A few days after the bombshell announcement by newly elected New Democrat MPP Joe Cimino that he was walking away from politics, Glenn Thibeault met Gerry Lougheed for breakfast.

"I always had time for Gerry," Thibeault testified in court Tuesday, smiling at Lougheed from across the courtroom.

Thibeault was then the New Democrat MP for Sudbury and Gerry Lougheed, a prominent businessman and philanthropist, but also a well-known Liberal.

But Thibeault said they had a friendly relationship and he suspected that Lougheed wanted to talk about the Cimino vacancy when they sat down at Tutti Frutti that morning.

"My wife and I were seriously talking about me getting out of politics," Thibeault recalled, given his unhappiness with the federal NDP at the time.

Sudbury Byelection

Ontario Premier Kathleen Wynne and Liberal Glenn Thibeault celebrate their byelection win in Sudbury on Feb. 5, 2014. (The Canadian Press)

Thibeault testified that Lougheed had urged him to "switch teams" for years and that morning, Thibeault told him he was 30-70 on running for the Ontario Liberals, meaning he was 70 per cent against it.

But since it "wasn't my unusual no," Thibeault says Lougheed offered to set up a phone call with Premier Kathleen Wynne.

Thibeault says when he met with the premier at her home on the morning of Nov. 30, 2014, he was still leaning against becoming a Liberal.

"I said to my wife before hand and said 'Don't worry sweetie, I'm still 30-70," Thibeault testified in court Tuesday.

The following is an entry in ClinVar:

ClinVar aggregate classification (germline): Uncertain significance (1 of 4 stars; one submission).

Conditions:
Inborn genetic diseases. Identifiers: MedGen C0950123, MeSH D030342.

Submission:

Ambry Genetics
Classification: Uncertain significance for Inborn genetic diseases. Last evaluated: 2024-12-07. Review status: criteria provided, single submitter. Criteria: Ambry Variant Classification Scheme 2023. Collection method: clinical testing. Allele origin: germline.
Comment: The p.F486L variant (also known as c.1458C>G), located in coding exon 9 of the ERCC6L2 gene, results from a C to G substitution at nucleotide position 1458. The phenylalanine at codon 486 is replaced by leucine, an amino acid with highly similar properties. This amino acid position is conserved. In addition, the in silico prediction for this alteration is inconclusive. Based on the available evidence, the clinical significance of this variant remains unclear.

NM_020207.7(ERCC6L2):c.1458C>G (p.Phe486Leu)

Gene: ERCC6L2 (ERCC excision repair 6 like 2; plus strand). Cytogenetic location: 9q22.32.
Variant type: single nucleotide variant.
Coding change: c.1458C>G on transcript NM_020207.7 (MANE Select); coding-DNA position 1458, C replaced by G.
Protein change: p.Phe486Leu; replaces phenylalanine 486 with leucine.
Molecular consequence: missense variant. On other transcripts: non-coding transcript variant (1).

He recalled that this was just a little more than a month after the shooting on Parliament Hill, which Thibeault described as "traumatising" for families of MPs.

Thibeault said he wanted to make sure his wife Yolanda was on board, knowing the byelection campaign "would be a rocky road."

He testified that after meeting with Premier Wynne, he was now 50-50 on running for the Liberals.

Thibeault says that as he formed his decision over the next week or so, he frequently spoke with Lougheed.

"He was someone I was going to if I was wavering to feel confident that this was the right thing to do," Thibeault testified.

Thibeault told the court than while in Ottawa that December, then Liberal leader Justin Trudeau said to him "have a good weekend and good luck with your decision" making him worried that word he of his possible defection was leaking out.

The Energy Minister, who waived his parliamentary privilege to testify, said he made up his mind on Dec. 11, 2014 that he'd run and one of the first calls he made was to Lougheed.

"Hey Gerry, I'm becoming a Liberal," Thibeault testified.

Pat Sorbara

Former Liberal Party CEO and campaign director Pat Sorbara walks to her bribery trial in Sudbury on the ninth day of testimony. (Yvon Theriault/Radio-Canada )